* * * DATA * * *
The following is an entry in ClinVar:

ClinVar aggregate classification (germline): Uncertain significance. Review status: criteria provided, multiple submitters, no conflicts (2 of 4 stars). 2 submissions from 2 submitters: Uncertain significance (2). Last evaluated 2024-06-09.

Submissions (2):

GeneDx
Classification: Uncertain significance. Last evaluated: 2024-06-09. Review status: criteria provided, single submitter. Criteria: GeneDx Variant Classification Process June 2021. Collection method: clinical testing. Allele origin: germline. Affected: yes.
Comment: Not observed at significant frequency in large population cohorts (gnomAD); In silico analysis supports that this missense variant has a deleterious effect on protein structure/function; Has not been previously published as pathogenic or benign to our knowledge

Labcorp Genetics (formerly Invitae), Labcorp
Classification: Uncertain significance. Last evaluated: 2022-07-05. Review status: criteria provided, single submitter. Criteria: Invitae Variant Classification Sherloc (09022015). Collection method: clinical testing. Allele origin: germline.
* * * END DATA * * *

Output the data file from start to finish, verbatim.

The following is an entry in ClinVar:

ClinVar aggregate classification (germline): Uncertain significance. Review status: criteria provided, multiple submitters, no conflicts (2 of 4 stars). 2 submissions from 2 submitters: Uncertain significance (2). Last evaluated 2024-06-09.

Submissions (2):

GeneDx
Classification: Uncertain significance. Last evaluated: 2024-06-09. Review status: criteria provided, single submitter. Criteria: GeneDx Variant Classification Process June 2021. Collection method: clinical testing. Allele origin: germline. Affected: yes.
Comment: Not observed at significant frequency in large population cohorts (gnomAD); In silico analysis supports that this missense variant has a deleterious effect on protein structure/function; Has not been previously published as pathogenic or benign to our knowledge

Labcorp Genetics (formerly Invitae), Labcorp
Classification: Uncertain significance. Last evaluated: 2022-07-05. Review status: criteria provided, single submitter. Criteria: Invitae Variant Classification Sherloc (09022015). Collection method: clinical testing. Allele origin: germline.